Past the steps and down the floors of the large house.
Beneath the dirt and lawn of the home, beneath the deep Earth, until she fell into a chasm of blackness.
She tried to scream but there was no sound left in her. Her momentum finally slowed and she felt the ground beneath her when she landed softly, then floated up like a feather suspended in the air.
What was happening? She couldn’t feel her feet! Nor could she feel her hands as she tried to reach out to her surroundings. It was just an invisible enclosure that gave a muted tap when she bounced against it.
Help! She tried to yell. Her tiny whisper was drowned out by thousands of other similar sounds.
Somebody please! The words echoed in her mind but the exterior sounds never came.
The curse is lifted, the whispers said. Manor House is free. Manor House is free.
Over and over it went.
The room lit and as the whispers died out around her, Deria saw her environment from inside the glass dome.
That was where she was! Inside the glass structure! The room had somehow grown a hundred times bigger…or perhaps it was she who had shrunk a hundred times smaller than her human size.
No hands. No feet. No legs.
No longer human.
A young woman stepped into her view as if she’d slipped out of thin air. Part of her long, dark hair was wrapped around her head with the rest cascading down her back in thick waves. She had a warm glow about her. Big dark brown eyes stared back at Deria and she noted the woman’s attire consisted of a beautiful gold dress with long sleeves, ribbons, laces and a high collar. She looked human but Deria knew she wasn’t. The young woman turned slightly and that was when Deria saw it. Her ears were delicately pointed at the tips and long, thin, ethereal wings sprouted from her back. She wasn’t human! But…what was she?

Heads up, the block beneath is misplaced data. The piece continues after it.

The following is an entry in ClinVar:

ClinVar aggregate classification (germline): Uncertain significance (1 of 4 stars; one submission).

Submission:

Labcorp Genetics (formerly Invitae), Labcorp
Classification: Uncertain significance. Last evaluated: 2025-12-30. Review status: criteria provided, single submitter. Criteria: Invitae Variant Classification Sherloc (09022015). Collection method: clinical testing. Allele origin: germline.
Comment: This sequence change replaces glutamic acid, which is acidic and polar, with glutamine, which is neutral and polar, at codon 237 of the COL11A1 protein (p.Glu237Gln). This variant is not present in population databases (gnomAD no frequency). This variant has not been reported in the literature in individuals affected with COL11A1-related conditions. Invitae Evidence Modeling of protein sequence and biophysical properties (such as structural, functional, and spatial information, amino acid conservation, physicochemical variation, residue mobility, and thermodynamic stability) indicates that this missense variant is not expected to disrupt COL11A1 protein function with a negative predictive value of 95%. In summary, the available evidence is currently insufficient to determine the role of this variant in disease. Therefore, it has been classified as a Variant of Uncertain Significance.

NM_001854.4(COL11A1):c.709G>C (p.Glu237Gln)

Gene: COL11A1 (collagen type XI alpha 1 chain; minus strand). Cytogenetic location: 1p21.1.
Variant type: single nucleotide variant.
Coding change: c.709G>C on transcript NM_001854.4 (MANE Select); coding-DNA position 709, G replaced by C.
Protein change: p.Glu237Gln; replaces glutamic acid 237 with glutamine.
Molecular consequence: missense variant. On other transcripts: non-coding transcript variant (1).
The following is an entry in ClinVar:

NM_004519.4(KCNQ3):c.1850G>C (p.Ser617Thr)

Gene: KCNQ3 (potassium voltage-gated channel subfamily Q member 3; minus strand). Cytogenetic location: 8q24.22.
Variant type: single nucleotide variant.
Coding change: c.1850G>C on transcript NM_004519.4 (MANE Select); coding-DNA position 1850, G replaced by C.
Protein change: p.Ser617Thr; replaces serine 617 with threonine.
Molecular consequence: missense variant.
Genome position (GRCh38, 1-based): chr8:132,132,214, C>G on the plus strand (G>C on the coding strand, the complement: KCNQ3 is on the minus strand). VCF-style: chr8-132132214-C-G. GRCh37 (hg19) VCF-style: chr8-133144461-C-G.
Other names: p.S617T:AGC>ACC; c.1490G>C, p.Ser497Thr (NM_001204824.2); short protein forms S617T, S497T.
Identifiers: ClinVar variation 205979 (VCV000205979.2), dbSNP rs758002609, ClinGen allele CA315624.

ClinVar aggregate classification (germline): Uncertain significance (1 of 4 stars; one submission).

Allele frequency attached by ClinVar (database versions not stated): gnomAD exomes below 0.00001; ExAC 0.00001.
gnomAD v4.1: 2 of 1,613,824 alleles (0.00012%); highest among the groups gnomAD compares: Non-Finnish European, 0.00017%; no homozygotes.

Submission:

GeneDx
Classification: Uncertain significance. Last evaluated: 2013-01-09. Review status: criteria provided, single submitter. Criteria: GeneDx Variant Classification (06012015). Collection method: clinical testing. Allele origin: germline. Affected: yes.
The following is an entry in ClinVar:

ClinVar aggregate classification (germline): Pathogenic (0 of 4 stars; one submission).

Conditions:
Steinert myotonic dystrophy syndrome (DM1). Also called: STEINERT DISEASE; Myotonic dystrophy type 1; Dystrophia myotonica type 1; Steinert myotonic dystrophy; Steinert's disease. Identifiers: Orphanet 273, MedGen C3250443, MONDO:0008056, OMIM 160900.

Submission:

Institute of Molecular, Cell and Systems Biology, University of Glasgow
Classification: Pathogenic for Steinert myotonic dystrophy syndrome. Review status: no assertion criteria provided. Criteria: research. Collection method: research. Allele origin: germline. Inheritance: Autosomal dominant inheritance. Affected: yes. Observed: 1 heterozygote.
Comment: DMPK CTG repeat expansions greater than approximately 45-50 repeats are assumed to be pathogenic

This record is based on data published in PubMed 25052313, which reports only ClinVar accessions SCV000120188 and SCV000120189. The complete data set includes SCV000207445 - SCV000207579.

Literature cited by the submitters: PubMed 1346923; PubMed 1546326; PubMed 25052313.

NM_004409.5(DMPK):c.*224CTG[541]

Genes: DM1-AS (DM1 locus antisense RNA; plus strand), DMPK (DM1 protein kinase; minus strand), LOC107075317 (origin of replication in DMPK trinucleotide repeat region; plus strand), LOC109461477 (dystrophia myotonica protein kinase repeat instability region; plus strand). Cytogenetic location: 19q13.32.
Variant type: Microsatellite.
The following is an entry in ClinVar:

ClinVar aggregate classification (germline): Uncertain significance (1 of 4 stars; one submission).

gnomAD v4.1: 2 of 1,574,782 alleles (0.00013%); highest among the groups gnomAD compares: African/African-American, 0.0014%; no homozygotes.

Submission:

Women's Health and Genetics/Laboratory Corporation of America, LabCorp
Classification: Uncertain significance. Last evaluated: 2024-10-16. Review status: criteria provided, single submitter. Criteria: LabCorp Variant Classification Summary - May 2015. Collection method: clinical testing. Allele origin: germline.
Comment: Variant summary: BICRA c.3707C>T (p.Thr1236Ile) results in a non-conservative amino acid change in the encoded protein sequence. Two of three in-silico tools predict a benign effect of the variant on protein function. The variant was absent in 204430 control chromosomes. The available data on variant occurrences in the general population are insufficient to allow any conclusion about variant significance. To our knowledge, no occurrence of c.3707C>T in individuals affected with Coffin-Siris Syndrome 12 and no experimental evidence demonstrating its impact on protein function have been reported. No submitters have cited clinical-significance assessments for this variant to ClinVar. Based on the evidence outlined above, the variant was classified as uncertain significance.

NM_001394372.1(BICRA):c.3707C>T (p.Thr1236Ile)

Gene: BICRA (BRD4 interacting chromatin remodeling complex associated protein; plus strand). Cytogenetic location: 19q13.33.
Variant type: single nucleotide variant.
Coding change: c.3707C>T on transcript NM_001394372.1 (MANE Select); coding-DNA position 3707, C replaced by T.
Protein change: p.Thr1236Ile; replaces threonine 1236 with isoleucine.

And so the curse is lifted,” she said.
Deria read the woman’s lips, for the sound was muted from within her glass enclosure.
A large pale hand reached out to rest on the young woman’s lower back and she turned to smile at the man outside of Deria’s view.
Please! Get me out of here!” Deria tried to yell. She tried even harder to move but only ran into the glass.
We must hurry before the new owner comes,” the male said.
“Yes. He will be returning soon and it would be a shame to have such a mess lying around.” The woman scooped up the glass dome. She froze, peering at it for long moments.
Was the woman having second thoughts? Would she help her after all?
Deria’s hopes were dashed when the woman snapped out of her trance and went to retrieve the fallen clothes and stolen items from the floor.
I saw her take those,” the male said. “They belong to the new owner.”
We should return them to him.” The young woman waved her hand and, in response, the millions of tiny shards moved as if time had rewound itself. They assembled themselves, returning back into the shape of the untouched crystal ashtray resting on her open palm.
The male put his arm around the woman and Deria wondered if they were lovers. In an instant, their surroundings changed. They appeared downstairs in the office where the young woman slipped the dollars back into one of the office drawers. Then they transported again before appearing in another room where the pointy eared young woman placed the change and the rest of the dollars under the unused ash tray.
Each time they stopped, they placed the money and items exactly where Deria had taken them.
Then, in another blink of an eye, they were outside in the cool summer California evening.
He will be home soon,” the young woman said. “The door to the secret room will be open now and he’ll have no memory of it being locked.
The glass dome ascended into the air and as Deria tipped her gaze, she finally saw the two. A beautiful young woman with warm, dark brown skin and a man with light pinkish pale skin, golden eyes and a shiny yellow mane tied back into a short ponytail. He wore a buttoned up vest and shirt with a high collar and breeches with thick fabric. His ears too were pointed like the female’s and he also had wings sprouting from his back. Atop his head sat a crown decorated with tiny jewels hovering and twirling round and round in place.
Fireflies,” the girl said softly. “He would think they were fireflies in here. Caught by the local children.
Come,” the man said, offering his arm to her. “We have preparations for your princess-to-be.
She took his arm with a smile and off they went walking side by side into the night.
No! Wait!” Deria tried to yell. “You can’t leave me like this! How do I get back?! Change me back!